Rating:

5 Small Stars
Wanderer's Escape

A very good, if not run-of-the-mill science fiction story. This is the kind of sci-fi book that just about anyone who has ever read a sci-fi book could imagine writing. I doubt that there’s not a sci-fi out there who hasn’t wished they could stumble upon a fantastically advanced alien spaceship and immediately find themselves linked as the pilot. That would be so cool. I’ve thought about that when I was much younger. In this story, Jess, a very young man who is also a slave, has been a slave all his life, is forced to open a strange spaceship his masters are trying to capture. He doesn’t know anything about spaceships, just that he must obey his master or the obedience collar around his neck will punish him severely. So, he tries to do as told even though the first guy trying this was fried on the spot. His maters don’t care if he’s fried either, they have plenty of slaves.

Miraculously, the door to the spaceship opens at his touch. Then he and two other slaves are ordered to proceed to the flight control deck knowing that the three of them will set off any other booby traps that might exist. Well, there are no other booby traps. In fact, once on the flight control deck, Jess sits in the pilot’s chair and his control collar falls off. So does the collars of his two companions, Sal and Matt. Although they are ordered to come back out of the ship, they realize that they are now free and the doors to the spaceship have all shut. They have no way out, nor can their masters come get them and they cannot be punished through their collars which are now on the floor.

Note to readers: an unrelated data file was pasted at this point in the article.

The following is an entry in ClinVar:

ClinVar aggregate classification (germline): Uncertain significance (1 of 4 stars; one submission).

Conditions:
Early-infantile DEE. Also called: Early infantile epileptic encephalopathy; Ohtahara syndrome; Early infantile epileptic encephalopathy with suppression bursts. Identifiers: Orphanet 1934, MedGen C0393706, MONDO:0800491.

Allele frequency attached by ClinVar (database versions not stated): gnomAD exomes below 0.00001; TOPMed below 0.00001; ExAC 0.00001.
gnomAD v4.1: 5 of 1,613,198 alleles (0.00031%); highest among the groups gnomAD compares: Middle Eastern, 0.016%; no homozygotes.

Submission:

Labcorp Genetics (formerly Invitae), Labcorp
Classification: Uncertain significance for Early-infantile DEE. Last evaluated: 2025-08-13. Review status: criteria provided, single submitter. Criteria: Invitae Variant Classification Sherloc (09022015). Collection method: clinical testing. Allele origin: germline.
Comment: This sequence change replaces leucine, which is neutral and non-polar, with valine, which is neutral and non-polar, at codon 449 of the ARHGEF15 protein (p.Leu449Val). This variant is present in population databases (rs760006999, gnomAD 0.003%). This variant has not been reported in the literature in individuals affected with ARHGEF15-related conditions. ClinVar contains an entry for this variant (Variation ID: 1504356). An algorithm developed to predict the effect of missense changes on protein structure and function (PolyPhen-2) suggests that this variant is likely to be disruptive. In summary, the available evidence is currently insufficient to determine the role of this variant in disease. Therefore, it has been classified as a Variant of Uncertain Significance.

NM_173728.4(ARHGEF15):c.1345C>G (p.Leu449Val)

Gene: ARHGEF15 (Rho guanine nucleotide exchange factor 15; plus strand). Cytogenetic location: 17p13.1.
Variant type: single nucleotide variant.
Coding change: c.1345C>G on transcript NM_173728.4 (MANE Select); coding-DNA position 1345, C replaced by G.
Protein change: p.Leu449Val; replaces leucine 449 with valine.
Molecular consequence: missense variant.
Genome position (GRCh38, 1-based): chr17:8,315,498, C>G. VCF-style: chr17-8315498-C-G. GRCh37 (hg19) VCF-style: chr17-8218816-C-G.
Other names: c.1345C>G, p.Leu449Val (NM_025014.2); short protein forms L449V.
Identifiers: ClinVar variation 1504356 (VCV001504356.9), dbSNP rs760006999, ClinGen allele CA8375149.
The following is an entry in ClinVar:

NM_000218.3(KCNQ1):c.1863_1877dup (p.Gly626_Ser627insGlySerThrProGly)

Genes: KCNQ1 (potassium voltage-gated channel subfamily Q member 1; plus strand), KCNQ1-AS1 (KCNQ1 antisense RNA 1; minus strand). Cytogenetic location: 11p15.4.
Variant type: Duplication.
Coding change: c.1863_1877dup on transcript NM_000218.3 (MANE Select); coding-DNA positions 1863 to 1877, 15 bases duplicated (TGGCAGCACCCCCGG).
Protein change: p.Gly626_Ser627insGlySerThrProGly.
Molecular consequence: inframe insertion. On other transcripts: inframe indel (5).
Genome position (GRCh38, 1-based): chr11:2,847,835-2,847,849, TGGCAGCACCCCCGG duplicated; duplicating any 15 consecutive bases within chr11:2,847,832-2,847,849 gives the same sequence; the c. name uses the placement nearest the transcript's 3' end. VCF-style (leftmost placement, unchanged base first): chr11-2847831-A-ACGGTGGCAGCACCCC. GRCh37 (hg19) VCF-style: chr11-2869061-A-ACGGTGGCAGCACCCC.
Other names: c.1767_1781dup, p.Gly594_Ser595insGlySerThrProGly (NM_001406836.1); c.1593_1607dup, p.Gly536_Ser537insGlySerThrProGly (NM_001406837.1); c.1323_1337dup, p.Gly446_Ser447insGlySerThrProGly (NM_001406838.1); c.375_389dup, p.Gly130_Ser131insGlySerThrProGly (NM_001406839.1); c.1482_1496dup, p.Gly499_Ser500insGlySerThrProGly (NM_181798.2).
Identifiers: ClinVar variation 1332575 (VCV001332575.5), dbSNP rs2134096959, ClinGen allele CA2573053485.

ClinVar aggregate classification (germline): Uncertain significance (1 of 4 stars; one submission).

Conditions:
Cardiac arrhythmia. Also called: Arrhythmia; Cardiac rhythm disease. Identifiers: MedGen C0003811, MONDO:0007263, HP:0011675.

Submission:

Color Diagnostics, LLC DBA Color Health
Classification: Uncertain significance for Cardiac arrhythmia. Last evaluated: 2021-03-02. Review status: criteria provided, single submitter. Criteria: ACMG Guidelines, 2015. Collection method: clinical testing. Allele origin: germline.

Now, their adventure starts. This starship has taken a liking to Jess and begins bonding with him as its new pilot. At first, Jess doesn’t realize this until he becomes aware of something different in his head. It’s as though he can feel the ship. As he sits in the pilot’s chair, a web of material slowing captures his head and the tendrils begin going into his brain. Now, none of this is felt and Jess doesn’t even know it’s happening until Matt asks him something and he finds he can’t turn his head very far. Then Matt tells him he’s got some spider-web connected from the chair to his head. Jess tries to get free, but the ship calmly tells him to calm down and that he won’t be held here for very long. Jess is going to be the Wanderer’s pilot and that means more freedom than he has ever experienced.

As I said, this is a good story. It’s kind of predictable in that space seems to be filled with very vile people (and no aliens) who seem to want to prey on each other. Instead of having a galactic community of free enterprise with trading done on a usual business-like basis, this galaxy runs on slave manpower, pirates doing as they please and people cheating each other whenever possible. Makes you wonder what happened to the Federation of Star Trek fame! Anyway, since Jess and his “friends” are now free, they now have to figure out what to do. The author then turns the story into a likely scenario when a naive young man almost gets taken to the cleaners on several occasions. How he and his ship get out of these jams is the interesting part of the story. Good reading and very interesting science fiction.